Robot Empathy Could Affect Battlefield Mentality
(NEW YORK) -- As war relies more and more on automated machines like drones and bomb-diffusing robots, soldiers may start thinking of these tools as comrades instead of just machines, according to one researcher. Julie Carpenter, a researcher and author based in Seattle, interviewed multiple soldiers based in the Explosive Ordnance Disposal Unit about their work operating robots that diffuse or locate bombs.
Carpenter found that the soldiers who operated the machines often talked about the robots in human terms and occasionally even gave them names.
“In one sentence, they can say it’s a tool and, in the next, they say it’s human-like and animal-like and an extension of themselves,” said Carpenter.
Although the soldiers said their attachment to the machines never impacted their performance, Carpenter believes the army will need to investigate how soldiers relate to the robots – especially in intense situations such as diffusing bombs.
If soldiers become too attached to robots in the future, it could potentially affect how they handle high-risk situations on the battlefield. In theory, they could become skittish about using a favored robot to diffuse a bomb or they could be overly confident about using a robot as a stand-in.
During a series of interviews with the robot operators, Carpenter said, many soldiers expressed wishes that the machines could be made to be more human-like. One operator even wished he could have a full avatar of himself to diffuse bombs.
“It makes sense to be an avatar to be able to get in a house and maneuver around furniture,” said Carpenter. “But I also believe … it opens up a whole other area of study to look at that impact [psychologically].”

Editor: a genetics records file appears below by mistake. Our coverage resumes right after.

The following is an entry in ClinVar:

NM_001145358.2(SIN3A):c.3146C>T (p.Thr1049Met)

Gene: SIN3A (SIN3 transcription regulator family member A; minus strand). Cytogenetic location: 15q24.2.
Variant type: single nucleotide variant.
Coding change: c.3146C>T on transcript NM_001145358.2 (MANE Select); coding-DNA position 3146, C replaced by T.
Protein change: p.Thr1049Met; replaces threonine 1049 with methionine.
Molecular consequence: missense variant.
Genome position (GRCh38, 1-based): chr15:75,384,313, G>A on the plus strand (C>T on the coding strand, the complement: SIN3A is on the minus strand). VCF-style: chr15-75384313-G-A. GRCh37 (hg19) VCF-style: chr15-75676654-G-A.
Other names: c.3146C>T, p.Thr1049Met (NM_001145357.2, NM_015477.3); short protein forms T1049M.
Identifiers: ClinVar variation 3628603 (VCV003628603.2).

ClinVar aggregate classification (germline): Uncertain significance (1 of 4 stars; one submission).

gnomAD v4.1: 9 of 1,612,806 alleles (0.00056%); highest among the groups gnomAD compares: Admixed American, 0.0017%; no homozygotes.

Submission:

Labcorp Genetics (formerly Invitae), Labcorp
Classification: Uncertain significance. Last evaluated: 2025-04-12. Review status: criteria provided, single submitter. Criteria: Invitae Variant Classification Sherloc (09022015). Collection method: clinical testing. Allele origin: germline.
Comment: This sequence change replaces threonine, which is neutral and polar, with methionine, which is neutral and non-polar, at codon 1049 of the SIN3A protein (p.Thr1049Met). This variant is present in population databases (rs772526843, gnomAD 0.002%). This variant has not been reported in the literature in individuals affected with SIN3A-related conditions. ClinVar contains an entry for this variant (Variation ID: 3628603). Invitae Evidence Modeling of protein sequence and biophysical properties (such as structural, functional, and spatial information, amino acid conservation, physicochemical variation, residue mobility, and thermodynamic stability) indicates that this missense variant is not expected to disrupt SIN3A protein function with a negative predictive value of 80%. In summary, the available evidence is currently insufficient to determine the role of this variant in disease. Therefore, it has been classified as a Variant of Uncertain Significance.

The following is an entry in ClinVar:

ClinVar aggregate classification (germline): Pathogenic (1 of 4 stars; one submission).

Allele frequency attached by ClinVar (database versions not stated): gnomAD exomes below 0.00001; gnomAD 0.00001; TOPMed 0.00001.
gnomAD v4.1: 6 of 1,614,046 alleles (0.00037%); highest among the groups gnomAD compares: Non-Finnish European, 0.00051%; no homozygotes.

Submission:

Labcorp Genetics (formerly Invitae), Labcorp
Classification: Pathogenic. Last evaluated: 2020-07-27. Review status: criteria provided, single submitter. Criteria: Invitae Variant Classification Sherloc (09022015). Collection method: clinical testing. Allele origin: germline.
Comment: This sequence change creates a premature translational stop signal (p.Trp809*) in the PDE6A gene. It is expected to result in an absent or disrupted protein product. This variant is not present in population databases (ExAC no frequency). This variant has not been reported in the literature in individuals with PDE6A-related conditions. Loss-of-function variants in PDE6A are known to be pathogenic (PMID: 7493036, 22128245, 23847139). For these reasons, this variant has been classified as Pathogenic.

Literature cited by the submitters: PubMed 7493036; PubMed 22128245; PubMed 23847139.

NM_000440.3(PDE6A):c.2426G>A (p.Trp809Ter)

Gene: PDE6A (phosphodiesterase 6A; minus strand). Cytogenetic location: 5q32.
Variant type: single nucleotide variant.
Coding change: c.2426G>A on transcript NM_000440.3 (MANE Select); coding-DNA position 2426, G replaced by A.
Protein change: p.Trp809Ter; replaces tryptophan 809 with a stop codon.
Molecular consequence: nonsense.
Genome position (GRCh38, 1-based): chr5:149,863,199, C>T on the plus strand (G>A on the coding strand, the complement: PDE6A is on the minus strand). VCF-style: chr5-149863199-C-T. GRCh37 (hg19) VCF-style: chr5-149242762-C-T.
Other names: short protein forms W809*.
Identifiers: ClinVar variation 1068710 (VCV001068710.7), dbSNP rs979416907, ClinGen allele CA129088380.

When bombs did go off and mangle the robots, Carpenter said, many respondents reported feeling a sense of loss, although that sense of loss was usually tempered with humor.
Carpenter found some military commenters on the Internet talking about giving a robot a funeral after it got wrecked in an explosion. One soldier talked about one friend who lost his machine in an explosion in Iraq.
“[They took] it back to base, and the next day there was a sign out in front that said, you know, the guy’s name and underneath of it was like, ‘Why did you kill me? Why?’” the soldier told Carpenter, before laughing.
Carpenter is working on turning her thesis into a book about how robots could be used in the military in the future.
“I think that it’s important to investigate the human factor as we continue to develop these [machines],” said Carpenter.
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